• Attended the Alberta College of Art.   Major-Sculpture
  • Favorite Book: Catch 22
  • Favorite Movie: Brazil
  • Inspirational  Potter: Ed   Drahanchuk
  • Mentor: Carlton F Ball
  • Published: Article on Making Dies in ‘The Extruder Book’ by Daryl BairdPublisher- The American Ceramics Society

 I started drawing as long ago as I can remember and as a kid, was always building models. I took them to the point where I was designing the models and just buying raw materials. At age twenty two, I made the decision to go to The Alberta College of Art and become an artist. I had no idea what that even meant at the time.  After attending art school majoring in sculpture, I had  some new skills to better design some of the things I wanted to make. At 26, my obsession with making things got me into business by accident when I designed and made some candles for myself that everyone else also seemed to like. So I had invented a job for myself and I sold candles to shops across Canada. It taught me the basics of being in a crafts business.

After a couple of years making candles, I wanted to try something new, so I took a pottery course from Les Manning for my own interest. I found that I enjoyed the process of clay and firing along with the challenge of the vast amount of knowledge required to be a competent  potter making a living from your work. I started out my clay career by teaching adult educational pottery classes for a year while honing my skills, and then in 1972 had my own pottery studio with a 40 cu. ft. gas kiln. in 1978 Connie joined the team of what is now called Pike Studios. Over the time I worked professionally as a potter, I designed and built  4 kilns. One 25 cu. ft., one 40 cu. ft., one 60 cu. ft. and one 150 cu. ft. All were down draft natural gas fired kilns. I invented tools and designed and built machinery for extruding clay. I taught courses on how to make a living working with clay at Red Deer College Series program.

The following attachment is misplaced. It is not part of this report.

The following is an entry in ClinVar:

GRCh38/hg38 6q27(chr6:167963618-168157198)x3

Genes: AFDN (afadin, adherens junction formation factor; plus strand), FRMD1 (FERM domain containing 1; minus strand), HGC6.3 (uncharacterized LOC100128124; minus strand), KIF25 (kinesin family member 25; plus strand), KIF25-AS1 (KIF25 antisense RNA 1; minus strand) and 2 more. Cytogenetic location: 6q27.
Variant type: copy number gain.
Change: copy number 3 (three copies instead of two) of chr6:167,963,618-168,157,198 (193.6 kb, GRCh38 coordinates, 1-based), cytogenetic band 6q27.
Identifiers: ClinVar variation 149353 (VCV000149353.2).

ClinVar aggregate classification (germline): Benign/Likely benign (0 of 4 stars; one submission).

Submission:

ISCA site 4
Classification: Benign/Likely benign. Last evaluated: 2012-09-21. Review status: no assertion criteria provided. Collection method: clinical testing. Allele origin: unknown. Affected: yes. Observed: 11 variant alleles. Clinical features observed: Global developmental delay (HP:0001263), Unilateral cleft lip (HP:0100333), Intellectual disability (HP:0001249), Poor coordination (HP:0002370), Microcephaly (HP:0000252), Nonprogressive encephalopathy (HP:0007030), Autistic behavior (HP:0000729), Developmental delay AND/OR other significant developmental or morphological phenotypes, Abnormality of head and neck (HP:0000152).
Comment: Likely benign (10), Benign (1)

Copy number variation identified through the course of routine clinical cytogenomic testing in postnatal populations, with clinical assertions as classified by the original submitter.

In 1981 I began having severe debilitating environmental health problems. ( related to the candle making I now suspect) One of the worst sensitivities I acquired was to moulds.I tried working wearing chemical masks and would try anything I thought might help me to work with clay. To say our life was bizarre is an extreme understatement. I worked with clay as much as I could eventually using a forced air mask system that is used when working with deadly materials. Eventually I got the message that I wasn’t supposed to be working with clay and went back to my roots and am now working with metals, hammering and welding and am focused more on sculpture.

I’m very happy to say I am completely enjoying the journey again. My philosophy of life is to keep challenging myself to find new directions and new things to discover. I think of myself as a maker and inventor and creative individual. I’m always looking for new places to go and new challenges to build rather than holding on to the places I’ve been.